So I read this post (which, as others have said, is more a threadbare and unconvincing synopsis than a review) and I thought, what the hell, the book looks halfway interesting. I followed the link, and noticed that this was a free ebook in HTML format.
The teaser (written in the classic dust-jacket tradition) reads:
"Lawrence had ordained that Prime Intellect could not, through inaction, allow a human being to come to harm. But he had not realized how much harm his super-intelligent creation could perceive, or what kind of action might be necessary to prevent it.
Caroline has been pulled from her deathbed into a brave new immortal Paradise where she can have anything she wants, except the sense that her life has meaning.
Now these two souls are headed for a confrontation which will force them to weigh matters of life and death before a machine that can remake -- or destroy -- the entire Universe. "
I read a couple of pages.
"Hmmm.." I think, "I have a few hours this afternoon in which some light reading might be nice." So I put on a pot of coffee, download the ebook to my Palm, and start reading.
Overall the novel has a fairly bleak feel to it. I found the main characters to be morose or morbid much of the time, though still compelling and believable. The book does have the feel of something that should have been a short story bloated into the length of a short novel.
Prime Intellect is the name of an AI supercomputer which suddenly and unforseeably attains super-human intelligence and vast quantum-mechanical control of the physical universe at the same time. In so doing, it attains a kind of godhood wherein it cures all of mankind's ills (including death), puts and end to all war and crime (including suicide), and sets out to grant every man's every whim.
In telling the story of Caroline, post-Prime-Intellect, (a large chunk of the novel), the book delves at length into an immortal orgy of death, sex, and authentic torture that seem gratuitious or placed for shock value. The prose invokes the lurid atmosphere of a snuff film or the feeling of watching a car wreck in slow-motion, at once disgusted and enthralled with what your mind is processing. The dynamic, driven, and intense nature of Caroline's character keep the reader intrigued throughout all of this, but it seems to provoke only for the sake of being provocative. On the positive side, experiencing these empty diversions firsthand, one does strongly identify with the sheer pointlessness of Caroline's life after she (and others) have had the aforementioned immortality thrust upon them.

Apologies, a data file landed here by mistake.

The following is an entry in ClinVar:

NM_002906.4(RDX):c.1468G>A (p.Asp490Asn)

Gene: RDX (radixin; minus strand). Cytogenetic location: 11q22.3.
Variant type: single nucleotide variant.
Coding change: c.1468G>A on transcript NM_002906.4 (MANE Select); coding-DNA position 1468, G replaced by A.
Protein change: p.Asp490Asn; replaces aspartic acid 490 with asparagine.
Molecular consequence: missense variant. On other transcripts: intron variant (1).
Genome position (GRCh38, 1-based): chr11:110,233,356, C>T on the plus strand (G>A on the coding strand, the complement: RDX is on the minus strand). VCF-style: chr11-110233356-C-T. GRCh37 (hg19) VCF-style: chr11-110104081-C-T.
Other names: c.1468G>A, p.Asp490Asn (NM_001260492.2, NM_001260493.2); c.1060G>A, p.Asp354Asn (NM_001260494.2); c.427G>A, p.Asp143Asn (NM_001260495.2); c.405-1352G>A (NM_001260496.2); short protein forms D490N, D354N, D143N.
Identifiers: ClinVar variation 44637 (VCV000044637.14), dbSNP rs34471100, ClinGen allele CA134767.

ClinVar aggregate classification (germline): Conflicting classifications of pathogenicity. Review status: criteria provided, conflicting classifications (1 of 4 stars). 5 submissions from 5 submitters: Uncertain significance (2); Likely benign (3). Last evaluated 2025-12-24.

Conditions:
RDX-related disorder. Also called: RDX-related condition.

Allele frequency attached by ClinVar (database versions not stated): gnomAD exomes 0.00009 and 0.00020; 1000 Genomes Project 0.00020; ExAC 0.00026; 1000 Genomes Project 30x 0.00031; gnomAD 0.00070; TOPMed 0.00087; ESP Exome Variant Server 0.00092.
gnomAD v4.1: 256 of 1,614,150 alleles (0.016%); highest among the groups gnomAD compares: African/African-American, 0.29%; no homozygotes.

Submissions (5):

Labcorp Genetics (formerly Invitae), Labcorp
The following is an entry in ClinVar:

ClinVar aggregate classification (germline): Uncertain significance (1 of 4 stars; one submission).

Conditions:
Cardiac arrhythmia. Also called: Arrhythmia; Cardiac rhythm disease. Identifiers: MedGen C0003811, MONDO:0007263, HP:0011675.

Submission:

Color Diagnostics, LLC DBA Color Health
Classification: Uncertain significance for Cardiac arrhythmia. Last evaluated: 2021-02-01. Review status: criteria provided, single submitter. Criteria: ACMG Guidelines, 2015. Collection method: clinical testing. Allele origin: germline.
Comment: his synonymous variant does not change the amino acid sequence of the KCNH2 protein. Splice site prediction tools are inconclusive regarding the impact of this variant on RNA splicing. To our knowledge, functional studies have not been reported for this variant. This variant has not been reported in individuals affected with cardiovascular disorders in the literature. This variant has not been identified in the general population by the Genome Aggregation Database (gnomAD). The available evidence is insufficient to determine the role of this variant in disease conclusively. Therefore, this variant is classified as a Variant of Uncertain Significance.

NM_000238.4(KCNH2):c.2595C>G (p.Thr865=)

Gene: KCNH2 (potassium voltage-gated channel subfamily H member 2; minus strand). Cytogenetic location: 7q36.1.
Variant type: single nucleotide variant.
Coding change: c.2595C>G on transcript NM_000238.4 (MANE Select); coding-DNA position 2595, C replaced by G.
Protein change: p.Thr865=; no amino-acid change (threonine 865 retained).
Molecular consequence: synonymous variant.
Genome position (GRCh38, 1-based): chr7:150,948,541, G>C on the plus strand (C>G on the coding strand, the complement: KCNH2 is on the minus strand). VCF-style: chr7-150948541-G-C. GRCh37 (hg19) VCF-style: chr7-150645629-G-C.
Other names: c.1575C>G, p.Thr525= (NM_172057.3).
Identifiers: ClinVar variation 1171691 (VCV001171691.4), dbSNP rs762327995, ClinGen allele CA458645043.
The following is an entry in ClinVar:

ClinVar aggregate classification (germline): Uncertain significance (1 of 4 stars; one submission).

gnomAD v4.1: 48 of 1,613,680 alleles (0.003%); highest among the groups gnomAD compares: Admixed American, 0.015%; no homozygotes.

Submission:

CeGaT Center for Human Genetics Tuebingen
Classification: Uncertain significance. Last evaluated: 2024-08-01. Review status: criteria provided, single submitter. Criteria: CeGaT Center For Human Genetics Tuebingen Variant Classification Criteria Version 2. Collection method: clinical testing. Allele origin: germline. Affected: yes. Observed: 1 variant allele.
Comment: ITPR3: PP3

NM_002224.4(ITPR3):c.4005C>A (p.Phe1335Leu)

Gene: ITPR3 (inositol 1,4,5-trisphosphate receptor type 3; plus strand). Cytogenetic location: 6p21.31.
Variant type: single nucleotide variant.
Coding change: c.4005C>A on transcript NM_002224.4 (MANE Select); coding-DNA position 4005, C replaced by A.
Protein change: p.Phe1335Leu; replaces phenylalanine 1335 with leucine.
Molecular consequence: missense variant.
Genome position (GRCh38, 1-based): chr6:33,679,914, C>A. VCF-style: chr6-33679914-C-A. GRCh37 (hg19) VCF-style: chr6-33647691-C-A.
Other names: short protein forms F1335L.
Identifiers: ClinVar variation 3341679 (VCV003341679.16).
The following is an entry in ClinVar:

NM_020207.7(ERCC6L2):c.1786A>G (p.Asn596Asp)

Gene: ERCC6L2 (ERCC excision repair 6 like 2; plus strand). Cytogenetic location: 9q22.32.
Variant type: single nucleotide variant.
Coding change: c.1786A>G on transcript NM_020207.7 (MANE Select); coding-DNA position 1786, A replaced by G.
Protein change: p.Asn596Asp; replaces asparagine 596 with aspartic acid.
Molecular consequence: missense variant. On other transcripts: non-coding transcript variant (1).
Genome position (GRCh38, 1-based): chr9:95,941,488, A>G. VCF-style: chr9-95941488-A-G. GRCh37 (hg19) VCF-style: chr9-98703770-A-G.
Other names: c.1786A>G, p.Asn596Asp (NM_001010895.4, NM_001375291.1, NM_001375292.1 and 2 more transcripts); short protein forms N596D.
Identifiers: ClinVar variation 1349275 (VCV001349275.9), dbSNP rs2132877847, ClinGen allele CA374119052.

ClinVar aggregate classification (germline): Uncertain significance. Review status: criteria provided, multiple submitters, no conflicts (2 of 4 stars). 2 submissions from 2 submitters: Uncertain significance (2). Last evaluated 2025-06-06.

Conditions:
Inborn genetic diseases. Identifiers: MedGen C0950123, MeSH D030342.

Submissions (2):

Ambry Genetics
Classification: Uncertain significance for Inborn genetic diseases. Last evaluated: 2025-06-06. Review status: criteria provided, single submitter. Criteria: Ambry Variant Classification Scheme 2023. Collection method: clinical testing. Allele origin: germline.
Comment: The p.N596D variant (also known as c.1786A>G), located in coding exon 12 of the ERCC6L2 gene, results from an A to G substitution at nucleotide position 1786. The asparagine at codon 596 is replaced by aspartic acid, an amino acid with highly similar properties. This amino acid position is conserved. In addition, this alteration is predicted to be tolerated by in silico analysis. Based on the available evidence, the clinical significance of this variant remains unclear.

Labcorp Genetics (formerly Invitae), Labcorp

Of greater fascination to me were the characters of Lawrence (the engineer who created Prime Intellect) and Prime Intellect itself. After the machine's apotheosis, the question that the book truly seeks to explore here is what happens when the three laws of robotics are used to rule not simply a robot, but a god, of our own creation.
When Caroline goes hunting down the other two main characters, either to finally end it all, or to break the monotony of her endless sensate flailings, take your pick, she threatens to set off a conflict which could plunge the entire universe into chaos.
I liked this novel, and had a good time reading it. I wouldn't quite rank it alongside Asimov, but it I found it enjoyable, well worth the time spent downloading and reading it. If you have a few extra hours (and preferably a good PDA or ebook reader), I'd recommend grabbing a copy.